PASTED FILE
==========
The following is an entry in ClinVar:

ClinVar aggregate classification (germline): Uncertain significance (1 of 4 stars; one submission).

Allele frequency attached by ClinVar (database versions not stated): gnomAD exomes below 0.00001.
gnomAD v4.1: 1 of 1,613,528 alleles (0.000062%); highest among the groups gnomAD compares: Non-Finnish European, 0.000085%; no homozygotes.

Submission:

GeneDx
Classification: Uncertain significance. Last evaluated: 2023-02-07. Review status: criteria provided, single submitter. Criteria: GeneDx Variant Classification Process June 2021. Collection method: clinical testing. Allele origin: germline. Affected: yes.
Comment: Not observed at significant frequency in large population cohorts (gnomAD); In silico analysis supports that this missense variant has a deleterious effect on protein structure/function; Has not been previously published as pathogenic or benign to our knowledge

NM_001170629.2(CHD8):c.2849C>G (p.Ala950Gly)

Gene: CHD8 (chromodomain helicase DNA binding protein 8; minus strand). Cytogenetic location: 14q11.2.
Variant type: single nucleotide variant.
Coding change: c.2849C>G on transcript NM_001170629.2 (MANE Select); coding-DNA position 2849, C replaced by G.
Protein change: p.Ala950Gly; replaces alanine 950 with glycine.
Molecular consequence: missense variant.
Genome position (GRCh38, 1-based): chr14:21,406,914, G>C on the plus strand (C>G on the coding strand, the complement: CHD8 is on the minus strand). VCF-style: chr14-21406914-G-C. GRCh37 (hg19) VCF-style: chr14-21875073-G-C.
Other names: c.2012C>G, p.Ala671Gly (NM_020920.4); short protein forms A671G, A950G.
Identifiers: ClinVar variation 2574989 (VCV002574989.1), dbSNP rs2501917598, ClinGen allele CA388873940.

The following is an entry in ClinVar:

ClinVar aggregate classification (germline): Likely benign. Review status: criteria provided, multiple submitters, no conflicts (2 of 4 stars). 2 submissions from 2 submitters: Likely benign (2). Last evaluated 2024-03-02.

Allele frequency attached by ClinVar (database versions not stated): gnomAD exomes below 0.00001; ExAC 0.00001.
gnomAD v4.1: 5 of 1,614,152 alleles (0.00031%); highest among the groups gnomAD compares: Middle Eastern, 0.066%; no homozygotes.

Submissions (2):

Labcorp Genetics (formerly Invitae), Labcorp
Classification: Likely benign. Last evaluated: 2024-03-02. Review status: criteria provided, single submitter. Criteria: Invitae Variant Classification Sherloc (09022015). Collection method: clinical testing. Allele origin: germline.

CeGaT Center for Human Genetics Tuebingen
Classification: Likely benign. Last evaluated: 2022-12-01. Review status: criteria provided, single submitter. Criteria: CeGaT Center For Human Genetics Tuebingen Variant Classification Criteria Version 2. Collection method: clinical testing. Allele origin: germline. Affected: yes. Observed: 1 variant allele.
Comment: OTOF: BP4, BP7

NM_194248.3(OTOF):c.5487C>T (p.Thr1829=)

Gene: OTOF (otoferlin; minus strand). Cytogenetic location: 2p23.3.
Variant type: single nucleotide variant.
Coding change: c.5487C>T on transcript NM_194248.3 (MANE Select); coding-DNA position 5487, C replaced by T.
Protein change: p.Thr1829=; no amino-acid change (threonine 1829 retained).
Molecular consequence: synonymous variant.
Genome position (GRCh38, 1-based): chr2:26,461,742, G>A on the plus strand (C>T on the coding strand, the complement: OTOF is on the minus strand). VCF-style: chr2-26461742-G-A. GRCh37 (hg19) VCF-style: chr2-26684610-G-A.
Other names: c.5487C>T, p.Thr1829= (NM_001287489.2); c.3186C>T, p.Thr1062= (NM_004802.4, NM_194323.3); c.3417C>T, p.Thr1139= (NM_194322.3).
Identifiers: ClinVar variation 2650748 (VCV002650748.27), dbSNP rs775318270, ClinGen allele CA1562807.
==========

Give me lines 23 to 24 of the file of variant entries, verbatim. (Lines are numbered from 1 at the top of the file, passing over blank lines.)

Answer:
Labcorp Genetics (formerly Invitae), Labcorp
Classification: Likely benign. Last evaluated: 2024-03-02. Review status: criteria provided, single submitter. Criteria: Invitae Variant Classification Sherloc (09022015). Collection method: clinical testing. Allele origin: germline.